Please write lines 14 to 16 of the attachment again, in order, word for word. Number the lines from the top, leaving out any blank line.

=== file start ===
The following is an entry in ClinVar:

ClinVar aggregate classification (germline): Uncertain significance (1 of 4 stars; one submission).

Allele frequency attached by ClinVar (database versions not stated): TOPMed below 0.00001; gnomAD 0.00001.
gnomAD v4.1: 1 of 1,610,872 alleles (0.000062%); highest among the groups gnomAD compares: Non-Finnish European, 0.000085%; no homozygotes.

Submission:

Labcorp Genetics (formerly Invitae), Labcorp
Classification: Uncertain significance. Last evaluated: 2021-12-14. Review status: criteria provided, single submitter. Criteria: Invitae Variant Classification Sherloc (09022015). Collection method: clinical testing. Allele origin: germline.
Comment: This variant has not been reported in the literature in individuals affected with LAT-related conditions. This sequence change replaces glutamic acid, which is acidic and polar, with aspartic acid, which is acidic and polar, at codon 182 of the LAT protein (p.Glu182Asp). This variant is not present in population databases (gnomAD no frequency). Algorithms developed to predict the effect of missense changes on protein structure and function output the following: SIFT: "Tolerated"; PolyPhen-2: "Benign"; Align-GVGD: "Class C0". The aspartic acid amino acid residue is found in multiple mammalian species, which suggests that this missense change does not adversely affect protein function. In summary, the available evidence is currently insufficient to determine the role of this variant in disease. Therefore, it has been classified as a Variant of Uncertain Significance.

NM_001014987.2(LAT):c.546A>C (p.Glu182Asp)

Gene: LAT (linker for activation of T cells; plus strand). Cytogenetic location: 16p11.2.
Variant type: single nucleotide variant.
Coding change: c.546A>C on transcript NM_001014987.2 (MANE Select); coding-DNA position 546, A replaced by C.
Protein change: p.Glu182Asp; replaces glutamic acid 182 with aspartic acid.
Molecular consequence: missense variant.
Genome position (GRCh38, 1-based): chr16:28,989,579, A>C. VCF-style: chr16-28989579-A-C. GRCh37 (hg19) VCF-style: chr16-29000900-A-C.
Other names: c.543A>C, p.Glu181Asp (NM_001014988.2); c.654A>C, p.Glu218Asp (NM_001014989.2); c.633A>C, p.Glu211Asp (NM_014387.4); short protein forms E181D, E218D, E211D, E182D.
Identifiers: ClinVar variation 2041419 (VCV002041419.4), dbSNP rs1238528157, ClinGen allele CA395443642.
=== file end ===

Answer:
Molecular consequence: missense variant.
Genome position (GRCh38, 1-based): chr16:28,989,579, A>C. VCF-style: chr16-28989579-A-C. GRCh37 (hg19) VCF-style: chr16-29000900-A-C.
Other names: c.543A>C, p.Glu181Asp (NM_001014988.2); c.654A>C, p.Glu218Asp (NM_001014989.2); c.633A>C, p.Glu211Asp (NM_014387.4); short protein forms E181D, E218D, E211D, E182D.